If you're familiar with Inferi's catalog, their first two albums, while pretty solid efforts in melodic death metal, were seriously lackluster by inconsistent drum work, bad vocal performances and subpar production. But you can tell they had a lot to offer. Now, we have their brand new album, "The Path of Apotheosis", and it is by far the album we have been waiting for from this band. The musicianship and production values have been upped significantly, and they have released this crushing masterpiece of an album. Mike Low and Malcolm Pugh provide the masterful guitar work throughout the album, saturated in crystal clear, superb tone. Every note is articulated beautifully. One of the first things you notice is that each track is lined with neoclassical-like, soaring guitar solos, very reminiscent of the lead work from the likes of Necrophagist and Obscura. They fit the songs perfectly in an epic, almost soundtrack-esque manner, right alongside the crucial, atmospheric keyboard work. The keys provide symphonic backings to these downright relentless, punishing metal tracks. The drum work is robotic, exceeding mindblowing tempos with absolutely insane double kick, blasts and gigantic drum fills. The battery is brought forth by Jack Blackburn, of Vital Remains and Enfold Darkness fame. The drum work is top-notch, however my only real complaint is that they have the bit of the programmed/triggered sound, with no variation between strokes whatsoever. I know he is playing everything behind the madness, I just wish they would have dialed back the robotic sound just a touch. Nonetheless, the drums are phenomenal. The drum production is set back a bit in the mix, which to me is ideal when performing symphonic-style, epic metal like this. It enhances the overall open atmosphere. The vocal performance is much improved over earlier Inferi records, bringing forth a good blend of mid-range death and black-worthy highs. The vocal duties shared by Malcolm Pugh, Josh Harrell, and bassist Matt Brown have come a long way, and they definitely serve the new album justice.

So while you're waiting for Enfold Darkness to release their next album, whenever that may be, go give the new Inferi album a listen. In my honest opinion, it blows Enfold away. They have much more to offer. "The Path of Apotheosis" is an absolutely killer album, and I for one am very happy they were able to pull themselves out of the silence, and create such a killer follow-up to their first two lackluster records.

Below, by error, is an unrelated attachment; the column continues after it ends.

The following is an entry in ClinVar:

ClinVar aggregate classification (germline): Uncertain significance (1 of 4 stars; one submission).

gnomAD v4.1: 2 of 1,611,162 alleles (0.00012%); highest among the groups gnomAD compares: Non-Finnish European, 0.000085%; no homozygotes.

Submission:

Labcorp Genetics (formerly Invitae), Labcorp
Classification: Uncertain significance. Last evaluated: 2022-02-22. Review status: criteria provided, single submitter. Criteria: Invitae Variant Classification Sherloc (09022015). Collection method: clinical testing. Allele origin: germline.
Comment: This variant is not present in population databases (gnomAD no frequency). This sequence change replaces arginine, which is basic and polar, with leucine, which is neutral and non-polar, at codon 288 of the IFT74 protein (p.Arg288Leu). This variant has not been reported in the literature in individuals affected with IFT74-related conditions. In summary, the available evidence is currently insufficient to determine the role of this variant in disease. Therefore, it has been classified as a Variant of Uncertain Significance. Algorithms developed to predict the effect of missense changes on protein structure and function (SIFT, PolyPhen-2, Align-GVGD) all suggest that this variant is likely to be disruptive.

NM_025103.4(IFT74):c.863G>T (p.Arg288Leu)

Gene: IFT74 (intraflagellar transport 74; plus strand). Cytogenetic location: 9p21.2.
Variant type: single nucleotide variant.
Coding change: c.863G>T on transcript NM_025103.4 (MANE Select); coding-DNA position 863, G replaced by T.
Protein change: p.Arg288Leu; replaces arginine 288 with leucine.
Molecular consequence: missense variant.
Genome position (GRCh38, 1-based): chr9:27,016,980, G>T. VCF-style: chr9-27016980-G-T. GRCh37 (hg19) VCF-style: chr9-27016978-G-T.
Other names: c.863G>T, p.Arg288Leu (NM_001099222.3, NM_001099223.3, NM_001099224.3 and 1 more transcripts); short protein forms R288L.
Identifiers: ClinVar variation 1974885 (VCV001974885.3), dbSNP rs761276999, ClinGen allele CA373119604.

Well done, Inferi. This is exactly the kind of thing we need to see more from Nashville. This lets the rest of the world know that we are NOT all about country music down here.

Final Verdict - 95/100
Inferi on Facebook
Inferi on Bandcamp - stream the new album here. You will not be disappointed.

COGNITION - Aura (EP)
Cognition is a project concocted by fellow Sevenstring.org member Sean Hollowell, and Chase Caldwell. "Aura" is an EP that brings forth a very ambient, space-influenced atmospheric release that weaves in and out of a flowing realm of jazz, experimental and drone influences. All string duties were covered by Sean, and drum programming efforts by Chase. Jon Mize, another fellow SSO member, provided the nebula-esque cover art that definitely enhances and outlines the theme of the record.

The entire EP has a very free flowing feel to it, with smooth clean guitars taking the forefront, followed by the drum programming and many other atmospheric touches. A quick note to take about this EP is that Sean utilizes an 8-string guitar, yet no metal is demonstrated throughout. The tracks have subtle fades from one to the next, easily bringing the listener into the space-themed atmosphere. The atmosphere is greatly enhanced by long, droning jazz-like melodies in somewhat of a "white noise" effect. Guitar parts float about with pleasant chord work, fingerpicking and tapping (in fact, a pick is seldom used on the record), greatly yielding a free floating atmosphere. Production quality on the guitar is superb as well. Every note can be heard clearly, underneath the layers of atmospheric textures. There are many meditative moments on the EP, and as a whole, it is an excellent accompaniment to someone's relaxing or chill playlist. Some of the guitar riffs could be mistaken for a bass to an untrained listener, as a lot of the main riffs are performed on the 8-string's lower registers. There is many uses of ear-pleasing jazz chords and phrasings, with aural effects slowly droning in the background. To conclude the listener's journey through the 20-minute play time, the EP ends on a very pleasant spacy drone with the self-titled track, slowly fading out into nothing.